Papers review – September 24th
    Final full paper submission - October 15th
    Deadline for Registration – October 15th
    Conference – October 25-27th, 2018

    More information at the conference website

  • Fulbright Postdoctoral and Early Career Awards

    Dates: 31 May – 01 Aug, 2018
    Fulbright’s postdoctoral and early career awards present an excellent opportunity for recently minted scholars to deepen their expertise, acquire new skills, work with additional resources and make connections with leading scholars in their fields. These awards are open to U.S. scholars who have recently completed their doctoral degree – typically within the five previous years. Scholars are eligible to apply if they will complete the requirements for their doctoral degree by February 1, 2019, unless otherwise specified in the award description.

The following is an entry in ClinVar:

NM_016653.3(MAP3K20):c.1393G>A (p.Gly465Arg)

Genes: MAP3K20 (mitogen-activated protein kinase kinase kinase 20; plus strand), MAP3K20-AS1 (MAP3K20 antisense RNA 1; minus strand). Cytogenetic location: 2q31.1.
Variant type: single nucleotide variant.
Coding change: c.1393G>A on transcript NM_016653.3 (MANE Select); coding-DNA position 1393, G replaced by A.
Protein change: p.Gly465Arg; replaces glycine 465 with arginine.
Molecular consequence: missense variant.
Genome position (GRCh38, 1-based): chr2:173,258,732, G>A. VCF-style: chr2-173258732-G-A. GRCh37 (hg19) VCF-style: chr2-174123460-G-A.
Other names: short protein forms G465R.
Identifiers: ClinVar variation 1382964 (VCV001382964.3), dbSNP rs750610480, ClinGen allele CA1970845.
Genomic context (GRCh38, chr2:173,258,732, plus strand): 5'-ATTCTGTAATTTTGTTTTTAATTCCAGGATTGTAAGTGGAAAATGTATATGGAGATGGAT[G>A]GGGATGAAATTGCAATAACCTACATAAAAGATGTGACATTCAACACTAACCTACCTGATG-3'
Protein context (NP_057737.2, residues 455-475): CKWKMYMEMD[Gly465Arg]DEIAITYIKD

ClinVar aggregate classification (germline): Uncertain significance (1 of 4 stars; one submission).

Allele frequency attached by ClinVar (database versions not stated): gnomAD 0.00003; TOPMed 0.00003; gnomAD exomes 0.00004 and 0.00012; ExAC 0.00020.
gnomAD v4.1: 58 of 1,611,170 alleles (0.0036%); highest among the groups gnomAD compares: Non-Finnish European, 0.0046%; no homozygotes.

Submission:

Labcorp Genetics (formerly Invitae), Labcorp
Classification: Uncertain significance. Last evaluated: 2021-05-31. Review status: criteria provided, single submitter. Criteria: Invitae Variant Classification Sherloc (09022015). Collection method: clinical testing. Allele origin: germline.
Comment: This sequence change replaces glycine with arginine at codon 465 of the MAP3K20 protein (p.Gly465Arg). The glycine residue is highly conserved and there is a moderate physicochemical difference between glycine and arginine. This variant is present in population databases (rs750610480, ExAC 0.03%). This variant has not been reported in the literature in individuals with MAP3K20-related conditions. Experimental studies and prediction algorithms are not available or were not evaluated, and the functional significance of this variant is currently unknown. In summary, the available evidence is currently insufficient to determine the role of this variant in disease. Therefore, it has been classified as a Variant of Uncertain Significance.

There are 15 postdoctoral/early career awards and 299 awards open to a range of scholar profiles, including early career scholars, in the 2019-2020 catalog of awards. 

SAH thanks The Richard H. Driehaus Foundation
for its operating support.
Society of Architectural Historians
1365 N. Astor Street
Chicago, Illinois 60610